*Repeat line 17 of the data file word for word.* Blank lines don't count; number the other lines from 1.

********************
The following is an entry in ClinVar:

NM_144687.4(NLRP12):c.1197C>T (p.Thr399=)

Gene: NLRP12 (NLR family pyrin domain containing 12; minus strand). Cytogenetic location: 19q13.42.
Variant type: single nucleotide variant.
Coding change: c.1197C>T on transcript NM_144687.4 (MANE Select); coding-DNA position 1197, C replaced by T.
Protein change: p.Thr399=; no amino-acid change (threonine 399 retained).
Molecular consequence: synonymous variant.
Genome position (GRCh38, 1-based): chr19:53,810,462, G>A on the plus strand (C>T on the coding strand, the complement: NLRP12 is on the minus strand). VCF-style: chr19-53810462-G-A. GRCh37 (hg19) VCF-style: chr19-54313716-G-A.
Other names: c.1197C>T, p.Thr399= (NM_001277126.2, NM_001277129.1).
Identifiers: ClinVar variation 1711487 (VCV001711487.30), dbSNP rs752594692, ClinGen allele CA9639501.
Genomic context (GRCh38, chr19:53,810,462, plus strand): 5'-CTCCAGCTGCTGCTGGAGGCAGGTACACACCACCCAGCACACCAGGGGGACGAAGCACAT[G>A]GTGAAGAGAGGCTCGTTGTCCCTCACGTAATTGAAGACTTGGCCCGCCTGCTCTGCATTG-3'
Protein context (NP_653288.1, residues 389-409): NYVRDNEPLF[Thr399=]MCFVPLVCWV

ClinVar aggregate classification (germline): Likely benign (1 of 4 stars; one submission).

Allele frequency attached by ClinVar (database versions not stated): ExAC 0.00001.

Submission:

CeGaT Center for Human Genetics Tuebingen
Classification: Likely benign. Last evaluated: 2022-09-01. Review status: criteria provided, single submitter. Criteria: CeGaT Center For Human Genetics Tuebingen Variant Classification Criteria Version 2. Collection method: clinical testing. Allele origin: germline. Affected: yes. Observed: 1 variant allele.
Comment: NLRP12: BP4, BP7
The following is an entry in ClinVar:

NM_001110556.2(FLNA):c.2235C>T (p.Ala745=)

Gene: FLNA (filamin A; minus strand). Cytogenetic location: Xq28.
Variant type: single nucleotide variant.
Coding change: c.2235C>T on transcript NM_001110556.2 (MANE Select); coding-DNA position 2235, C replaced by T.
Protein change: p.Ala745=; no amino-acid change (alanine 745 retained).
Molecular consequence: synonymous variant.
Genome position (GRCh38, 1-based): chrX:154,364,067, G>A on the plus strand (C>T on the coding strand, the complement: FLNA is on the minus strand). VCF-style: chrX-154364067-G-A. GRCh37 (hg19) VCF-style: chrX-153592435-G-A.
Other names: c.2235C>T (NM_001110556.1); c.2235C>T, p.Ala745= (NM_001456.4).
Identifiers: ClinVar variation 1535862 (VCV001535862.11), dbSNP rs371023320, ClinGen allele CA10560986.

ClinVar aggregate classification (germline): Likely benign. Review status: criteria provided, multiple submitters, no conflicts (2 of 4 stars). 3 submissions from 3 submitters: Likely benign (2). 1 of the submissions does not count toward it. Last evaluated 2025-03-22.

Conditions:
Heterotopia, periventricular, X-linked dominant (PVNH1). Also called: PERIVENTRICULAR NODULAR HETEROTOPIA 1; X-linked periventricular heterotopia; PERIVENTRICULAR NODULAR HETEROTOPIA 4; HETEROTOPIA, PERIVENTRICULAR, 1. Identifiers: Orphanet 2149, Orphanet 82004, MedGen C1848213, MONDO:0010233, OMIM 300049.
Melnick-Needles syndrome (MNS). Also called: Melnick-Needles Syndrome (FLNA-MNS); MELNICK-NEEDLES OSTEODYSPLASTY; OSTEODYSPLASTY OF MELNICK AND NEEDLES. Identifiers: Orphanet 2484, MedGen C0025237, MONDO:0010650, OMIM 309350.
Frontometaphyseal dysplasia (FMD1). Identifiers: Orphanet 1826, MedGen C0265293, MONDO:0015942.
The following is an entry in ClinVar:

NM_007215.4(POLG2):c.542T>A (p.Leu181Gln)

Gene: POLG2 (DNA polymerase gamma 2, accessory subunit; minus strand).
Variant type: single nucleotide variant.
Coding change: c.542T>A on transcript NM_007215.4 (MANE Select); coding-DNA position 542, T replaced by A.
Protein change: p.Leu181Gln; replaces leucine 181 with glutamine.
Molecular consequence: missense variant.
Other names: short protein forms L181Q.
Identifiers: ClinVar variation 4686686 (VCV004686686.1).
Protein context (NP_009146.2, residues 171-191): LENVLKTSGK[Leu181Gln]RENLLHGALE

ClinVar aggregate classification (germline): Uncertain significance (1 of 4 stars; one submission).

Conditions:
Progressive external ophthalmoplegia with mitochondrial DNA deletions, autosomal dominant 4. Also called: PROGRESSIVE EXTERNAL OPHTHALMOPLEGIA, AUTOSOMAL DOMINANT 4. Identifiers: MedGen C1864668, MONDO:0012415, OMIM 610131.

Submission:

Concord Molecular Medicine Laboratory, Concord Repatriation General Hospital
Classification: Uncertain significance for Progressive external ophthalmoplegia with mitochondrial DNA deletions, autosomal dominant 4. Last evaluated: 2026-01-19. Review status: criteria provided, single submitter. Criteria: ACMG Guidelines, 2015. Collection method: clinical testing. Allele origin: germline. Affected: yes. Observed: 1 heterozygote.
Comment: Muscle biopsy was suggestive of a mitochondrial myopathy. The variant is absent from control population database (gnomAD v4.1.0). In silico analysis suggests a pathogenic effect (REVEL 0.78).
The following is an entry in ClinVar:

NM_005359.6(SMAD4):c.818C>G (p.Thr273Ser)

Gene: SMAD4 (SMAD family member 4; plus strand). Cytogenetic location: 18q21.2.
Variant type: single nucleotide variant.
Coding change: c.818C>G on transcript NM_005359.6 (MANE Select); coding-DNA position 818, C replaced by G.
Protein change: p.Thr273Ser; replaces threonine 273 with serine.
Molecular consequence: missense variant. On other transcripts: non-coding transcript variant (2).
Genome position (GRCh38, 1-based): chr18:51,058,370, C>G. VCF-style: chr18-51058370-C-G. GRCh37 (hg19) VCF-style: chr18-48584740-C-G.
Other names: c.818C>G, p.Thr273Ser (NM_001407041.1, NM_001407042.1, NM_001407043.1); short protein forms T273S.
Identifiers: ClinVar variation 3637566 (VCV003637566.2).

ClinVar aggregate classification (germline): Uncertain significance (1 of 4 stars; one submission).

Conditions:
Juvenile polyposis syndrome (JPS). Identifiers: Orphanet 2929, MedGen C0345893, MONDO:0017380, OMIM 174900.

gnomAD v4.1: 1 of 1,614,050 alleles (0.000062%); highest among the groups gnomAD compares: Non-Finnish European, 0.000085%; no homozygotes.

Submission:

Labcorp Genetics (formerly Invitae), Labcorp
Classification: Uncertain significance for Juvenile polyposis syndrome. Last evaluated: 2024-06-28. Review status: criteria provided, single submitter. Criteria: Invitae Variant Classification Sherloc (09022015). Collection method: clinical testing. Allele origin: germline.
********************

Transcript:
Classification: Likely benign. Last evaluated: 2022-09-01. Review status: criteria provided, single submitter. Criteria: CeGaT Center For Human Genetics Tuebingen Variant Classification Criteria Version 2. Collection method: clinical testing. Allele origin: germline. Affected: yes. Observed: 1 variant allele.